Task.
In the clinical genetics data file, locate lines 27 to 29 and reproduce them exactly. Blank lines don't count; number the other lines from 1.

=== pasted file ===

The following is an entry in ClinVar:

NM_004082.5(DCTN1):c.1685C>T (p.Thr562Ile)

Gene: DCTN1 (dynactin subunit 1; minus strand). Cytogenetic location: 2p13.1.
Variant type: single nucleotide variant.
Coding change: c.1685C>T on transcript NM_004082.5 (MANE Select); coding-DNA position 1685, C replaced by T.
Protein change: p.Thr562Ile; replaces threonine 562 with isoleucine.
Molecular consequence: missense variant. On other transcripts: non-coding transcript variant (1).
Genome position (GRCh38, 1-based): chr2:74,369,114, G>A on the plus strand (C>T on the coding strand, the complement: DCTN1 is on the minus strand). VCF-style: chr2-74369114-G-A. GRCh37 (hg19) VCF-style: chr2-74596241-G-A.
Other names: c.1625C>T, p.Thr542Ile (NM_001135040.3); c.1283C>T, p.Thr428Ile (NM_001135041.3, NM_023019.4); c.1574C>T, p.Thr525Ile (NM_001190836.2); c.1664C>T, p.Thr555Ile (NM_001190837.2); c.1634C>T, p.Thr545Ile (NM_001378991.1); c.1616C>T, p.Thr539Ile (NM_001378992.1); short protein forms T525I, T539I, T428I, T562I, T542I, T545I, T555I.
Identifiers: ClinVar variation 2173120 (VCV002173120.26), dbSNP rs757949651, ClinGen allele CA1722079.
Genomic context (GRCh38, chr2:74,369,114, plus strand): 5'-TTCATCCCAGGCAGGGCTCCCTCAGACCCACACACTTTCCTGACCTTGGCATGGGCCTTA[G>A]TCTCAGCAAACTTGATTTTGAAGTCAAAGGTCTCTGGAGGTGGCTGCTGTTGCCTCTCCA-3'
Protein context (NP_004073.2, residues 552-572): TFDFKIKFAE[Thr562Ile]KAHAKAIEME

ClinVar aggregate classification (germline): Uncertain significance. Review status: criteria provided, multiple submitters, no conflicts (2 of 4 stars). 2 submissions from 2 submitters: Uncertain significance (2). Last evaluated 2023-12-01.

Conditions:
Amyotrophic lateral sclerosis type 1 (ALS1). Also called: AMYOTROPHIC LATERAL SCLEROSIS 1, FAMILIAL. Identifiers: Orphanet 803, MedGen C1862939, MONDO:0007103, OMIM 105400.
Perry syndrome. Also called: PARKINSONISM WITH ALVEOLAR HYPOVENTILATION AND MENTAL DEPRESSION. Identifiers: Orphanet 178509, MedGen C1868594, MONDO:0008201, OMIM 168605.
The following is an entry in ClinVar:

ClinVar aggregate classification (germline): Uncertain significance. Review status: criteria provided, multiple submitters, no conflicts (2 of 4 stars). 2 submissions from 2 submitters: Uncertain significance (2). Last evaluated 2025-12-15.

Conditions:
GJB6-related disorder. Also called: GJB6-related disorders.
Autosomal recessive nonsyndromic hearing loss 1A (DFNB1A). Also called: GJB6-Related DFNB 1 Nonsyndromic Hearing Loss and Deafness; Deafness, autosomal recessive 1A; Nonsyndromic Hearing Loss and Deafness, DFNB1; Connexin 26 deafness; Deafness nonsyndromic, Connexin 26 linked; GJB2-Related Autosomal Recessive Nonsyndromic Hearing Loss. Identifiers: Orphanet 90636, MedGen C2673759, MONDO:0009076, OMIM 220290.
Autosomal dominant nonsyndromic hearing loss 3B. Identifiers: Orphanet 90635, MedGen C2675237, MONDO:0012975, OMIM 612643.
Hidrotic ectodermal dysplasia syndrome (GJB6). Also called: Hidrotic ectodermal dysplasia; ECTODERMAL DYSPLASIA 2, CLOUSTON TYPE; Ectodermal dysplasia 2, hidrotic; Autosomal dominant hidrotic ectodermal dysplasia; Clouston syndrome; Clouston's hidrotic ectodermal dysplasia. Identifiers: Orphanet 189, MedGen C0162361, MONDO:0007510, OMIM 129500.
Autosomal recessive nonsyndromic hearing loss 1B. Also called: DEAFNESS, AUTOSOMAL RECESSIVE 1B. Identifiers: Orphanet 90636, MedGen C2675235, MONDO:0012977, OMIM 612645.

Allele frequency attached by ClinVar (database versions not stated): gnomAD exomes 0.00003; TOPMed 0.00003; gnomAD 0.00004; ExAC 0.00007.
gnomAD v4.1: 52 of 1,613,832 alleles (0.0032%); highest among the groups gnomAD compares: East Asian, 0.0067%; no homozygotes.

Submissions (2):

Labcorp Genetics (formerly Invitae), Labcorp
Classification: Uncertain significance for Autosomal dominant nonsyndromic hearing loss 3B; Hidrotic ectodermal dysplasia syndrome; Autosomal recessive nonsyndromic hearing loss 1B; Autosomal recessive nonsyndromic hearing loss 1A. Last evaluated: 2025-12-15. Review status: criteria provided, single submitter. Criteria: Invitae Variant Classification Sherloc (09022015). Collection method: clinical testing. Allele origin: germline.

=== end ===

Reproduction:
Submissions (2):

Labcorp Genetics (formerly Invitae), Labcorp
Classification: Uncertain significance for Autosomal dominant nonsyndromic hearing loss 3B; Hidrotic ectodermal dysplasia syndrome; Autosomal recessive nonsyndromic hearing loss 1B; Autosomal recessive nonsyndromic hearing loss 1A. Last evaluated: 2025-12-15. Review status: criteria provided, single submitter. Criteria: Invitae Variant Classification Sherloc (09022015). Collection method: clinical testing. Allele origin: germline.